It took some time to find a way out, and back in to the main channel. By this time we were well out of the race and our fuel reserve was becoming a concern.

On the way back to Echuca we came across another competitor being towed. It was one of the big stripped-out boats with big dual motors and his was a rather strange story.


This must have been where we went wrong
and kept going instead of taking the left fork.

About an hour into the race he had been in the lead, but then had run over a big snag and damaged the propeller on one of his motors, so his co driver had lifted the motor out, and onto a thwart at the stern of the boat while they were still racing. He was sitting on the floor changing to a spare propeller when the boat hit another log. The motor slid off the thwart and injured his leg. The outboard had been accidentally left locked down.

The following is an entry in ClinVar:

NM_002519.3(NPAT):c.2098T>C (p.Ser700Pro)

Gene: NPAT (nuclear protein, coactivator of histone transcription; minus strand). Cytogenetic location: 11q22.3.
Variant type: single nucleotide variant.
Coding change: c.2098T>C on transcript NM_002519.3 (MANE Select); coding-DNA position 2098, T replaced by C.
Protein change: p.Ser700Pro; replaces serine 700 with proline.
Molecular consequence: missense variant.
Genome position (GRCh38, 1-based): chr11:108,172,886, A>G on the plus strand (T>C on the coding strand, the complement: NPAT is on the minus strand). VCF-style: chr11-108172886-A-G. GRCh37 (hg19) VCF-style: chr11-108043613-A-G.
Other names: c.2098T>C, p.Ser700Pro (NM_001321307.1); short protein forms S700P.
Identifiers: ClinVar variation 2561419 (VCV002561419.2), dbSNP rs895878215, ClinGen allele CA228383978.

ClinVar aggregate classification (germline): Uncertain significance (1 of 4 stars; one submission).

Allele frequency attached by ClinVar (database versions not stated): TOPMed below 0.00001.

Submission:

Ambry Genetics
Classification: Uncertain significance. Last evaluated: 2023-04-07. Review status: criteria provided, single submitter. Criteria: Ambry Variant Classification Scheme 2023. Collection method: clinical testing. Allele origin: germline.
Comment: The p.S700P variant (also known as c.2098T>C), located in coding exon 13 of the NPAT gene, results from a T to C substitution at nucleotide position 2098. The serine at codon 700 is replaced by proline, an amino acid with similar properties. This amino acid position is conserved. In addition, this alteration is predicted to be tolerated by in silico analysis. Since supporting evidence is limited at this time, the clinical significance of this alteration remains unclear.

The impact had broken the lower gear case of the motor off, and it was lost on the bottom of the river. No thought was given to salvage it as it was more important was to get his mate back to some medical help. Another competitor behind them had seen the trouble they were in and pulled out of the race to tow them back to Echuca.

I had known the injured man, and a week later enquired as to how he was getting on. He said he was fine now, but his mate, the owner of the boat, had found out the high cost of replacing the foot of his motor and had decided to go back that next weekend and try to find the lost section, and at least save the cost of the lower gear case section, and find it he did, but when he brought it back to the workshop it didn’t fit. It turned out to be from a different motor.

I had lost all interest in the Murray River and the marathon race. Less than half of the competitors in the inaugural race had finished and I decided sailing was a lot more fun, but my apprentice and co driver was as keen as ever, so we decided to enter again next year. He could take it on with another one of the boys.


We had been experimenting with foils and they had proved very efficient giving us a 15% better performance than a normal planing hull and in the flat water on the river should have given them a good chance of winning.

The newspaper clip tells the story of our entry that year. The river level was even lower, and the race was a complete disaster.

I don’t remember the race ever being held again.